Everyone wants higher returns. To many investors, success in investing means generating "alpha." If you are an investor in mutual funds, that means trying to generate returns in excess of the benchmark index designated by the fund.
There are still many investors who participate in the pursuit of alpha, but the numbers are diminishing. In 1993, approximately 3 percent of investors owned passively managed funds, in which the fund manager simply tracked a benchmark index. That number steadily increased to almost 27 percent at the end of 2013.
Is there something these passive investors know that you don't? Why have they thrown in the towel and abandoned the quest for alpha?
The answer to this question was fully explored in a thoughtful article by Julie Segal, which appeared in Institutional Investor on September 18, 2013. According to Ms. Segal, she decided to "research whether alpha -- investment returns above what a plain old index fund would give you -- was just a fairy tale that the investment industry told itself at bedtime."
Here are some of her most salient findings:
1. The alpha of U.S. large-cap mutual funds has been steadily shrinking for 40 years.
2. According to a joint paper from the Center for Applied Research and the Fletcher School of Law and Diplomacy at Tufts University, less than 1 percent of 2,076 mutual funds tracked between 1976 and 2006 achieved alpha after costs.
3. The decline of the ability of fund managers to achieve alpha was reported in a working paper from the University of Maryland. Prior to 1990, 14.4 percent of stock mutual funds delivered alpha. In 2006, the percent of equity mutual fund managers who generated alpha declined to a miniscule 0.6 percent.
4. The shift over time in the market, from one dominated by individual investors to one dominated by institutional investors with access to increased technology, has "reduced the amount of aggregate alpha available in the market." According to Segal, the markets have become "hypercompetitive," reducing or even eliminating the ability to get an "edge."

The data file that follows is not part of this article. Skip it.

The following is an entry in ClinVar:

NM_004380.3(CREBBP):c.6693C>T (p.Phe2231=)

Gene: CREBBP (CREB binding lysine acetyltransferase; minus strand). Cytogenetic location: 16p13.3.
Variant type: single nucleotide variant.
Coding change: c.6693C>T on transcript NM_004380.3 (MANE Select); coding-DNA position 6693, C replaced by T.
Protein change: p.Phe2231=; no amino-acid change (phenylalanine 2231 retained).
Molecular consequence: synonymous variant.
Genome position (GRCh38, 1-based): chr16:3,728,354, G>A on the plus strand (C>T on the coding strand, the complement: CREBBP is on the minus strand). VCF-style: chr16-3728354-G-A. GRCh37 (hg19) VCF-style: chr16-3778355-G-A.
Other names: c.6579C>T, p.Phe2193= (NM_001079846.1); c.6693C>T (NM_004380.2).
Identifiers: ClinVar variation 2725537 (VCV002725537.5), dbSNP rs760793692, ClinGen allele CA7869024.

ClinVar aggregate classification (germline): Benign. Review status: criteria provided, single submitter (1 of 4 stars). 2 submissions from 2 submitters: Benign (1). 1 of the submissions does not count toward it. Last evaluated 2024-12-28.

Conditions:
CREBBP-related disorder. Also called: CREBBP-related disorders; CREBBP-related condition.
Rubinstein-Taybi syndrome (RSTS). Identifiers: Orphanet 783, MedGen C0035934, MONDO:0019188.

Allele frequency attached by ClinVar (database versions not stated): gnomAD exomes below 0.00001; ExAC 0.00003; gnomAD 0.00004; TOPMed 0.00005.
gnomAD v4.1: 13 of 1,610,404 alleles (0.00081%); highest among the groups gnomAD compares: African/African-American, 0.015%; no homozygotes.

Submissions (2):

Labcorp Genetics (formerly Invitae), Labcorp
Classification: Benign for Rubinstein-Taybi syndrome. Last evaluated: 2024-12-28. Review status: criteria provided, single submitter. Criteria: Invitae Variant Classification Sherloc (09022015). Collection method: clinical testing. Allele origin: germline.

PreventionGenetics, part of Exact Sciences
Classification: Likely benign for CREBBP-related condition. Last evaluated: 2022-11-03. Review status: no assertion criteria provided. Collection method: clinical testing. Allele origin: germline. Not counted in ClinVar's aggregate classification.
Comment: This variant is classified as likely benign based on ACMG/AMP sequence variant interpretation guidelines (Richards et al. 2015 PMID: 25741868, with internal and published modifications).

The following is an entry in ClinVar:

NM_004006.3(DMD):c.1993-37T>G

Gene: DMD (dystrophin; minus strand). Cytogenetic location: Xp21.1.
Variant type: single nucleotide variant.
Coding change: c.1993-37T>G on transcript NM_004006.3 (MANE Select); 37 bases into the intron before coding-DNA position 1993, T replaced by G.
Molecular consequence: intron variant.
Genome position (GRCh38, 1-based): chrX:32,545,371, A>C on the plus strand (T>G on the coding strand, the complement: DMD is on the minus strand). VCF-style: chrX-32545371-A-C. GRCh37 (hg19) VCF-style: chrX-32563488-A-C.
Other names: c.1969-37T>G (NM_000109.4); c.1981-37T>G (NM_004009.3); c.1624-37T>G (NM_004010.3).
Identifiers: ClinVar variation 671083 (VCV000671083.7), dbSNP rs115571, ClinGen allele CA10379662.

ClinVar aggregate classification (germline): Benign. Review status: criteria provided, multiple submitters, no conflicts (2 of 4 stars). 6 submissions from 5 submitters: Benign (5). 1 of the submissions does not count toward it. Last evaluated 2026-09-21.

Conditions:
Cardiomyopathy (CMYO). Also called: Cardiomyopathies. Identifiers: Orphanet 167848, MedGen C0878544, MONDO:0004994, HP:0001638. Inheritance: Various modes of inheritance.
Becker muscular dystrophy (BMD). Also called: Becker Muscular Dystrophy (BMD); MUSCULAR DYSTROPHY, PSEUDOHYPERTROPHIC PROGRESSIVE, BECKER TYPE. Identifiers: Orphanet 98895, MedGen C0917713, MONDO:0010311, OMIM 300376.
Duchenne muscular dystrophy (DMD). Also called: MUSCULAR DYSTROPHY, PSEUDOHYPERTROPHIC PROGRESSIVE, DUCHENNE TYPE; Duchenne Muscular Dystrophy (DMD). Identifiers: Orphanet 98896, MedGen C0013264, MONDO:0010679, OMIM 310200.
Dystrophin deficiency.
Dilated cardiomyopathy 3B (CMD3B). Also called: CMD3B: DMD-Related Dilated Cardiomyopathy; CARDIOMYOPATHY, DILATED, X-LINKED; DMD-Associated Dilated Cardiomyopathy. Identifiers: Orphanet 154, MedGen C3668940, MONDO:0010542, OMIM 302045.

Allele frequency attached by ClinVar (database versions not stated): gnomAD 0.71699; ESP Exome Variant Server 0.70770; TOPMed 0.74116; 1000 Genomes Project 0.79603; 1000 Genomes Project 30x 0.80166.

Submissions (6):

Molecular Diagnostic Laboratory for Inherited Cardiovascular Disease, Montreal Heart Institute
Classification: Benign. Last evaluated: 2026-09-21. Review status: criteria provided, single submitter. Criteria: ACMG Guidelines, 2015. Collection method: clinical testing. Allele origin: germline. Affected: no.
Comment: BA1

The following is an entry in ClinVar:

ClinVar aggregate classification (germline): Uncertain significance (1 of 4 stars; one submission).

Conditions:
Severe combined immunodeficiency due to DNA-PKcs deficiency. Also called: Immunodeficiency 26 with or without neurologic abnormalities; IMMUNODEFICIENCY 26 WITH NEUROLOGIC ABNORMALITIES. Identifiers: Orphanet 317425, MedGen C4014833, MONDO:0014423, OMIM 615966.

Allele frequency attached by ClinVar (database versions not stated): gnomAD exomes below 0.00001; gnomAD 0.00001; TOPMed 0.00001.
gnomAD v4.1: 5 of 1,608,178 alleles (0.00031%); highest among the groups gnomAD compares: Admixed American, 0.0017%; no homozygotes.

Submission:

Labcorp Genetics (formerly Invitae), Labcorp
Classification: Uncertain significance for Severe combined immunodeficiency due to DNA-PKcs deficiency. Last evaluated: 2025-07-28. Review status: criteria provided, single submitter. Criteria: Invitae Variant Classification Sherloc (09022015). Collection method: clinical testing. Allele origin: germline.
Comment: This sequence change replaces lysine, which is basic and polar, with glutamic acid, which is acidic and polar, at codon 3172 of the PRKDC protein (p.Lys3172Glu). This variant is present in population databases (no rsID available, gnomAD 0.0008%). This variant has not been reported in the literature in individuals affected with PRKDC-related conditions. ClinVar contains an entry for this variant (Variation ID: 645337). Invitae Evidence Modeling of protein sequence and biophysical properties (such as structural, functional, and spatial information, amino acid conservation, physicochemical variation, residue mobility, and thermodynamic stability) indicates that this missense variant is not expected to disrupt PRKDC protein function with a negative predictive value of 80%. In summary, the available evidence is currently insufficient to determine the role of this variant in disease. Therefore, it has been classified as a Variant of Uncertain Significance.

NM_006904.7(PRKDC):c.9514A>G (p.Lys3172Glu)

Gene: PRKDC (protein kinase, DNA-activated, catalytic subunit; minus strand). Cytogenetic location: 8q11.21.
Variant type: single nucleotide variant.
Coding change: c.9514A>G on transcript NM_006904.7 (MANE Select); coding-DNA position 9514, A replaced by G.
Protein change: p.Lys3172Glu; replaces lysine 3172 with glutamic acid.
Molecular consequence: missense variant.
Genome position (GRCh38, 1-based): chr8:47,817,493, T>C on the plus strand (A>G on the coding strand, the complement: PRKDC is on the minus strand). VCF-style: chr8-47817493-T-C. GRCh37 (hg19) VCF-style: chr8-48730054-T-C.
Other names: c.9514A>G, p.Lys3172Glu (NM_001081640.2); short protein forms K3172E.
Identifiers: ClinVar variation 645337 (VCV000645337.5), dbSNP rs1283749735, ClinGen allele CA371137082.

5. The Internet has made information about stocks and bonds almost instantaneously available to all investors. As a consequence, the markets have become more efficient.
6. You would think endowments, given their extensive resources and access to the best fund managers, would be prime generators of alpha. Yet Segal notes that during the five years since the financial crisis, most endowments have underperformed a basic allocation of 60 percent stocks, 40 percent bonds.
If you look dispassionately at the data, you can't help but be persuaded that investing based on the premise of achieving alpha is unlikely to be successful. In fact, I suspect the search for alpha is the primary reason why so many investors fail to achieve the returns of benchmark indexes.
The secret to higher expected returns may be to accept the reality that trying to obtain alpha is more likely to enrich your broker and active fund managers than you.
Dan Solin is the director of investor advocacy for the BAM ALLIANCE and a wealth advisor with Buckingham Asset Management. He is a New York Times best-selling author of the Smartest series of books. His latest book, The Smartest Sales Book You'll Ever Read, has just been published.
The views of the author are his alone and may not represent the views of his affiliated firms. Any data, information and content on this blog is for information purposes only and should not be construed as an offer of advisory services.
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